The Ultimate Keyboard - Part V: Second Conclusion

40% ortholinear was not for me after all.

This post is part of a five part series, The Ultimate Keyboard.

  1. Introduction
  2. Switches
  3. Size & Layouts
  4. Conclusion
  5. Second Conclusion

In October 2020, I started the hunt for the ultimate keyboard. A good keyboard is one of the most important hardware tools a programmer uses, and when some of the number keys on my external Apple keyboard stopped working, I decided to take the plunge into the sea of mechanical keyboards. After many hours of reading about keyboard sizes, layouts and switches, I found the ultimate keyboard for me:

The ErgoDox Plank EZ, a 47 key, 40% ortholinear keyboard with Zeal PC Sakurio switches.

Or at least I thought that was the ultimate keyboard for me. Getting used to the Plan EZ layout was a lot harder than I imagined. Not only is my muscle memory pretty hardened to the classic stacked keyboard layout, I was also switching between using a Mac at work and a Windows PC at home. The latter made the transition even harder. And, just to top it off, my personal life plunged into utter chaos in the beginning of 2021, and I hardly had any mental capacity left to function normally as a human being, let alone rewire my brain.

So I put the Plank EZ on the shelve, and started using an old keyboard I found in one of my moving boxes. I occasionally plugged in the Plank EZ, but every time I gave up after half an hour. I just couldn’t get the hang of it.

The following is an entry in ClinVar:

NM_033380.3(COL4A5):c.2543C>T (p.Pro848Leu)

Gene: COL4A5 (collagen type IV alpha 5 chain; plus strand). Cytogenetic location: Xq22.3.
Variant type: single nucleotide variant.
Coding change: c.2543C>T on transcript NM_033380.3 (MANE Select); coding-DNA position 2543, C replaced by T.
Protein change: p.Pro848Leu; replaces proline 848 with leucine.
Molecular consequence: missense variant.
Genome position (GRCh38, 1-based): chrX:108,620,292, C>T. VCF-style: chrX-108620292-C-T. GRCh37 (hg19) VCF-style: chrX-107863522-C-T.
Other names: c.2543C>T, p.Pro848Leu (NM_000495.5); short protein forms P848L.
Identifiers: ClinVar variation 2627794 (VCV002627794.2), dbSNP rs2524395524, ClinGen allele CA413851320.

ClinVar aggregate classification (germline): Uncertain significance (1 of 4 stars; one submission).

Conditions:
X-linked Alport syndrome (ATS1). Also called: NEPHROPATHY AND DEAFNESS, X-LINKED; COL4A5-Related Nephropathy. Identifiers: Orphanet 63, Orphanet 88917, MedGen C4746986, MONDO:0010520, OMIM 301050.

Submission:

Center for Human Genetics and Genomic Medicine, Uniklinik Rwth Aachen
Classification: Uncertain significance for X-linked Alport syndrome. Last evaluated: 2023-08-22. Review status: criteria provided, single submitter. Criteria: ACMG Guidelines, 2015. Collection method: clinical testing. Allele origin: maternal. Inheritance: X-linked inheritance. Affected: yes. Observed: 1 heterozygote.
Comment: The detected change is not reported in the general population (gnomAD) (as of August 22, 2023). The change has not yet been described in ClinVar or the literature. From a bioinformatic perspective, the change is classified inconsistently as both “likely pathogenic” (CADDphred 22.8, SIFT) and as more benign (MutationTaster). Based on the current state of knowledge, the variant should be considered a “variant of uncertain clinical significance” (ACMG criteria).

Hello, Keychron

But I couldn’t quite shake the feeling that I wanted to try a mechanical keyboard either. Through work I heard about Keychron, a mechanical keyboard manufacturer that makes keyboards with a physical switch to easily move between Mac and Windows. Quite a brilliant idea, and very useful for me.

Keychron offers a wide range of different stacked layout keyboards, ranging from the familiar 100% 104-keys full-sized to a 60% 61-keys mini keyboard. In the end, I went for the middle ground; the Keychron K2, a wireless 75% 84-keys compact tenkeyless keyboard with backlit, hot-swappable switches1. And I was lucky to find one on the second hand market, complete with a nice palm rest.

Someone typing on a Keychron K2

The K2 comes without the number pad (hence the “tenkeyless”), but retains dedicated navigation keys like home, end, page down and page up, in addition to dedicated function key, all keys I use extensively during the day. This has made the transition from the full size keyboard I used previously to the K2 pretty smooth.

The K2 I purchased second hand came with Gateron G Pro Brown switches, which were comfortable, but I replaced them with the Zeal PC Sakurio from the Plank EZ. And they are amazing. You get that smooth mechanical experience without the furious typing sound made by some mechanical switches.


So, there you have it. I’m now one of those people who will try to get everyone else to go mechanical. My only complaint about the Keychron K2 is that getting it to connect to my PC running Manjaro can be a hit or miss. Sometimes it just don’t wanna, and I have to either connect via USB or unpair and then pair the keyboard and the PC again. Lately, however, the keyboard has consistently connected to the PC in under a second, so there’s a good chance someoneTM fixed somethingTM somewhereTM.

To summarize; if you’re using a non-mechanical keyboard today and want to dip your toes into mechanical keyboards, the Keychron K2 comes highly recommended.

Now go and give someone you love a hug. And perhaps even a kiss if that’s appropriate ❤️

  1. Why anyone would chose to go for a keyboard without hot-swappable switches when they buy a mechanical keyboard is beyond me. ↩︎


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